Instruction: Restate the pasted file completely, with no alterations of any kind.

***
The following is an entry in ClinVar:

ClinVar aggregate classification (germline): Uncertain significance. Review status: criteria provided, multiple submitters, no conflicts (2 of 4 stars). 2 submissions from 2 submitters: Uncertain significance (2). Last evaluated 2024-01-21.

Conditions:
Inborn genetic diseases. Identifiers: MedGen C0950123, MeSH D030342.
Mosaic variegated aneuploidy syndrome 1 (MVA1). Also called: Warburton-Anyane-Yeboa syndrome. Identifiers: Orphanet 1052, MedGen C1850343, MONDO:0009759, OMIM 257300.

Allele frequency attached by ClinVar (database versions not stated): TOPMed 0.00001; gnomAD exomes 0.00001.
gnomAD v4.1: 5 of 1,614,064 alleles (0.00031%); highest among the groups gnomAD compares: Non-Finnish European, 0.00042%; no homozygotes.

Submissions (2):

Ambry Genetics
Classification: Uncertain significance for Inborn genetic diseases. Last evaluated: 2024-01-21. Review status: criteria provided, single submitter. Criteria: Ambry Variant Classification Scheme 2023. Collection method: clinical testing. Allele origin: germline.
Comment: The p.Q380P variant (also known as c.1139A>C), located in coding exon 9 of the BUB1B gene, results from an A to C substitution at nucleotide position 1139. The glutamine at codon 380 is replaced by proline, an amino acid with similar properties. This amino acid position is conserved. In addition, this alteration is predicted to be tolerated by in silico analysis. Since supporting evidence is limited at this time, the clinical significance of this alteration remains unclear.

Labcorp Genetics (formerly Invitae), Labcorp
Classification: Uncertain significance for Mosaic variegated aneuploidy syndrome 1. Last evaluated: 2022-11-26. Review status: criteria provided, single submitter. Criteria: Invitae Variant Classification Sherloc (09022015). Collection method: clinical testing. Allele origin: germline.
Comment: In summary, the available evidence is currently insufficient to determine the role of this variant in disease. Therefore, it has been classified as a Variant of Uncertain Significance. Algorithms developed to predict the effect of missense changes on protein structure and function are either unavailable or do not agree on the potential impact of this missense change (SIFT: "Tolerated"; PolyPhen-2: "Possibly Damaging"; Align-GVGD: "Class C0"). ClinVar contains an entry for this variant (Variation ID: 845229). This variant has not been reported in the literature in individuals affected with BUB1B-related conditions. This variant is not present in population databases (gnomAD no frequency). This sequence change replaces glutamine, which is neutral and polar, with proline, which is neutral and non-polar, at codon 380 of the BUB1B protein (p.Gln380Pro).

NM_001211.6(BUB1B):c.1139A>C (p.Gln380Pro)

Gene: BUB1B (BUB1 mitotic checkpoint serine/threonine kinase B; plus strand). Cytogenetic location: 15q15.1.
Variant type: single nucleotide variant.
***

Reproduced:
The following is an entry in ClinVar:

ClinVar aggregate classification (germline): Uncertain significance. Review status: criteria provided, multiple submitters, no conflicts (2 of 4 stars). 2 submissions from 2 submitters: Uncertain significance (2). Last evaluated 2024-01-21.

Conditions:
Inborn genetic diseases. Identifiers: MedGen C0950123, MeSH D030342.
Mosaic variegated aneuploidy syndrome 1 (MVA1). Also called: Warburton-Anyane-Yeboa syndrome. Identifiers: Orphanet 1052, MedGen C1850343, MONDO:0009759, OMIM 257300.

Allele frequency attached by ClinVar (database versions not stated): TOPMed 0.00001; gnomAD exomes 0.00001.
gnomAD v4.1: 5 of 1,614,064 alleles (0.00031%); highest among the groups gnomAD compares: Non-Finnish European, 0.00042%; no homozygotes.

Submissions (2):

Ambry Genetics
Classification: Uncertain significance for Inborn genetic diseases. Last evaluated: 2024-01-21. Review status: criteria provided, single submitter. Criteria: Ambry Variant Classification Scheme 2023. Collection method: clinical testing. Allele origin: germline.
Comment: The p.Q380P variant (also known as c.1139A>C), located in coding exon 9 of the BUB1B gene, results from an A to C substitution at nucleotide position 1139. The glutamine at codon 380 is replaced by proline, an amino acid with similar properties. This amino acid position is conserved. In addition, this alteration is predicted to be tolerated by in silico analysis. Since supporting evidence is limited at this time, the clinical significance of this alteration remains unclear.

Labcorp Genetics (formerly Invitae), Labcorp
Classification: Uncertain significance for Mosaic variegated aneuploidy syndrome 1. Last evaluated: 2022-11-26. Review status: criteria provided, single submitter. Criteria: Invitae Variant Classification Sherloc (09022015). Collection method: clinical testing. Allele origin: germline.
Comment: In summary, the available evidence is currently insufficient to determine the role of this variant in disease. Therefore, it has been classified as a Variant of Uncertain Significance. Algorithms developed to predict the effect of missense changes on protein structure and function are either unavailable or do not agree on the potential impact of this missense change (SIFT: "Tolerated"; PolyPhen-2: "Possibly Damaging"; Align-GVGD: "Class C0"). ClinVar contains an entry for this variant (Variation ID: 845229). This variant has not been reported in the literature in individuals affected with BUB1B-related conditions. This variant is not present in population databases (gnomAD no frequency). This sequence change replaces glutamine, which is neutral and polar, with proline, which is neutral and non-polar, at codon 380 of the BUB1B protein (p.Gln380Pro).

NM_001211.6(BUB1B):c.1139A>C (p.Gln380Pro)

Gene: BUB1B (BUB1 mitotic checkpoint serine/threonine kinase B; plus strand). Cytogenetic location: 15q15.1.
Variant type: single nucleotide variant.